A Ship Will Not Come

14 Nov 2019 - 25 Oct 2020 | Johann Jacobs Museum

Switzerland is a seafaring nation and at home on the oceans. So much seems proven at least by film footage taken on the voyages of the “MS Basilea” in the 1950s and ’60s. Besides sea spray, clouds, wave crests and troughs, cargo loads of coffee and cocoa, or an entire herd of water buffalo, the images also document strange occurrences on land: In Massawa (Eritrea) an aging emperor descends from a Russian warship. Or the Swiss crew witness a parade during the Cultural Revolution in China – in which airplanes and trains (made of cardboard for the time being) are presented to an astonished crowd.

The “MS Basilea” footage gives us reason to ask about the stories written by ships. What interests us is less the media-exploited epics like the “Titanic” than small stories and rather inconspicuous events. Stories that allow a view of the whole: of post-colonial struggles on the African continent during the Cold War, or (in China’s case), the delicate beginnings of the world power of tomorrow.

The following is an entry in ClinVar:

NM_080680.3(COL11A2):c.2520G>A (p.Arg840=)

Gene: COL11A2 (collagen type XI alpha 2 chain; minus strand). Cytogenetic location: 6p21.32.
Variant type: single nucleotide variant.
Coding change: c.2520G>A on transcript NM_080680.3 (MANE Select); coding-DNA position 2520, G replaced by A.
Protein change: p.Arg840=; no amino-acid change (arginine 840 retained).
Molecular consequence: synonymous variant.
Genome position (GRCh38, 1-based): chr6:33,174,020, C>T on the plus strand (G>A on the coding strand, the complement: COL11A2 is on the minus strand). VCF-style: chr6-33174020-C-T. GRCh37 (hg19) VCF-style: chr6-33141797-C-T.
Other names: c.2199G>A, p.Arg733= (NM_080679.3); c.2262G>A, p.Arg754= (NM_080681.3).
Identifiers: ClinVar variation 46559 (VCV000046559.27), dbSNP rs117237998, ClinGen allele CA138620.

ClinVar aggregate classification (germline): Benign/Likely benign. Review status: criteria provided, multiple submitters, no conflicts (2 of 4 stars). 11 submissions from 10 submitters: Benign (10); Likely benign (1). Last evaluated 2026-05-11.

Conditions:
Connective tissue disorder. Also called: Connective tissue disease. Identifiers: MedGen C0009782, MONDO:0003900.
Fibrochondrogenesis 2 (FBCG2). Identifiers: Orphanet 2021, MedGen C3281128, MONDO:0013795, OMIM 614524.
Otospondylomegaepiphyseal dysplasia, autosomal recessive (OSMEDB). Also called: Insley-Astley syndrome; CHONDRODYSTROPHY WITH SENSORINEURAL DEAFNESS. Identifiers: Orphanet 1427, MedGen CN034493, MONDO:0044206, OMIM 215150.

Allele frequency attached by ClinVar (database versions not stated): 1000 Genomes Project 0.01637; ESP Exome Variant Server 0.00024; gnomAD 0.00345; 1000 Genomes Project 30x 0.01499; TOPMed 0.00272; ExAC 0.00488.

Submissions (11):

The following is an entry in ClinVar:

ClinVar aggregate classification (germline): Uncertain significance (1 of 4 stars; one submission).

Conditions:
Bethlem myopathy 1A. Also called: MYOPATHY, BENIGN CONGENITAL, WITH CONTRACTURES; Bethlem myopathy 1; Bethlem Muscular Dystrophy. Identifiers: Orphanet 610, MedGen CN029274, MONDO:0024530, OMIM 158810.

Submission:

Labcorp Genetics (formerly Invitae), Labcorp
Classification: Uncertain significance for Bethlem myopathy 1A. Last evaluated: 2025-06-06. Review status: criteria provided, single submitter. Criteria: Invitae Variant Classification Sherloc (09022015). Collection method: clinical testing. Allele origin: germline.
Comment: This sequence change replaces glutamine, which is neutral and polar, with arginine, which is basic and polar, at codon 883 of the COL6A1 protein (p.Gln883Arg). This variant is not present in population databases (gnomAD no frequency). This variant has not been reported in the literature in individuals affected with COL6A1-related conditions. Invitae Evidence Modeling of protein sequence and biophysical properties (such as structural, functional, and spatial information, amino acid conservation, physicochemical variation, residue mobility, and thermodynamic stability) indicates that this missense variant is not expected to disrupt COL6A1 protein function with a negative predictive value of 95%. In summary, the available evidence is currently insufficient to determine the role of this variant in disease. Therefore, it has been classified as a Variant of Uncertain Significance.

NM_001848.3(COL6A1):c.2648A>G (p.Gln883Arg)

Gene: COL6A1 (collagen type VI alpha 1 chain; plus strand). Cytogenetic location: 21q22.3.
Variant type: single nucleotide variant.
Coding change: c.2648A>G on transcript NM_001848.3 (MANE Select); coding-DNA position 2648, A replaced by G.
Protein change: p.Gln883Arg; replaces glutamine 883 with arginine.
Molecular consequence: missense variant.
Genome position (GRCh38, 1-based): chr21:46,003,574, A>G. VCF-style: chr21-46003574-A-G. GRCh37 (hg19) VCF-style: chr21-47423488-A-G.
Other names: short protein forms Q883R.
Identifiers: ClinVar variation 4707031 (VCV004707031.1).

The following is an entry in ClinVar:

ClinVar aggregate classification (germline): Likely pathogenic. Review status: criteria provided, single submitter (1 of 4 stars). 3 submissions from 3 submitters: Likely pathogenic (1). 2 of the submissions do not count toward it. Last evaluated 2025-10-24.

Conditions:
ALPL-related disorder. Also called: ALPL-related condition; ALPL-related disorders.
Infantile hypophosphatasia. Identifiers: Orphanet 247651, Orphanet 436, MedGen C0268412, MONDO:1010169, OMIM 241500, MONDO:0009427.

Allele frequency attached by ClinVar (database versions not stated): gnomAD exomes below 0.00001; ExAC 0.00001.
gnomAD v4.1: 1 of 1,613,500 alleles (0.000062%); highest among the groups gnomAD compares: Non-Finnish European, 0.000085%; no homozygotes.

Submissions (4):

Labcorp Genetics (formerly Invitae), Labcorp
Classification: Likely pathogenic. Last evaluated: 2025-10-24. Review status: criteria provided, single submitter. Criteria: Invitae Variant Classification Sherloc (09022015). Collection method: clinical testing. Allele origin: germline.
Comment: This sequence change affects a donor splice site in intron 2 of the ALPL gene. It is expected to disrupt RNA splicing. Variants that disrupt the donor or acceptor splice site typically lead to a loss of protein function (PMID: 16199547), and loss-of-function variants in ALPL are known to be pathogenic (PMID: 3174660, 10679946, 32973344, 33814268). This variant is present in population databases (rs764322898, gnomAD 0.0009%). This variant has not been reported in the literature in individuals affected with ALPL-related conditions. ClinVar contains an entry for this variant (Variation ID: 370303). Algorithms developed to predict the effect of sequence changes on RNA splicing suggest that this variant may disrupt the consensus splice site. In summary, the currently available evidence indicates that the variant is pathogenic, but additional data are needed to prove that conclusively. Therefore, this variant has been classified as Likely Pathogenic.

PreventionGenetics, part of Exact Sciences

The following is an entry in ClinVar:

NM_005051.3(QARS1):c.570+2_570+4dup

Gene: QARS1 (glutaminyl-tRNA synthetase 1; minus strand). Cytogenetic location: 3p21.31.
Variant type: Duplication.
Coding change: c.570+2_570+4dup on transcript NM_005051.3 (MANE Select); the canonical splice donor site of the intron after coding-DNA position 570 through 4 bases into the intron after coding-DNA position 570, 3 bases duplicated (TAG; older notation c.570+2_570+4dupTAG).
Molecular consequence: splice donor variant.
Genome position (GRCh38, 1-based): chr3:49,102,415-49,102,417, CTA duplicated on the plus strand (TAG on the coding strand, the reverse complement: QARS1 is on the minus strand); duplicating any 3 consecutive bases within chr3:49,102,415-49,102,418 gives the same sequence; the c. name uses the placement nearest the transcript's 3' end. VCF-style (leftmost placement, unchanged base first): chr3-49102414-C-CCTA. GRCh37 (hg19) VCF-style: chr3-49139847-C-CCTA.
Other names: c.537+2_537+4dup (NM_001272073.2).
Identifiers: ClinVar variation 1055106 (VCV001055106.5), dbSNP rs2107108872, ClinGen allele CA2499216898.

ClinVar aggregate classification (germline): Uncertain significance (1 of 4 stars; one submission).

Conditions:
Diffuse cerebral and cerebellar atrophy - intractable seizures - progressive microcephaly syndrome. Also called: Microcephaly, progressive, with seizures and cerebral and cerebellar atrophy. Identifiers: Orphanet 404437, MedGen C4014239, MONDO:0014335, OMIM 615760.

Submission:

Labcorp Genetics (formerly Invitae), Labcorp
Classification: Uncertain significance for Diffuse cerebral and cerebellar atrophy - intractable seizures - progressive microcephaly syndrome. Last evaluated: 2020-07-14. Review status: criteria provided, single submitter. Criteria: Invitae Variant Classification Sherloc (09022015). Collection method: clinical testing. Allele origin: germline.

The “MS Basilea” footage is framed with artistic works. They tell of life and death on a refugee ship, or the attempt to portray Théodore Géricault’s painting “Raft of the Medusa” (1819) with contemporary means. They tell of the oppressive loneliness of a modern container ship, of winds and ocean currents in the Atlantic as a climatic prerequisite for the slave trade, as well as a cemetery of ships in Gadani (Pakistan), where the daunting steel vessels are dismantled into the individual components that will reenter the global commodity cycle.

With works by Dias & Riedweg, Eza Komla, Hira Nabi, Dierk Schmidt, Allan Sekula and Adnan Softić. The proposal to look into the archives of the “MS Basilea” came from Damian Christinger. Curatorial supervision was provided by Bettina Schuler (JJM) and Adnan Softić.


Title Image: Work Detail by Dierk Schmidt, Sketch of SIEV-X, 2000. Courtesy of the artist.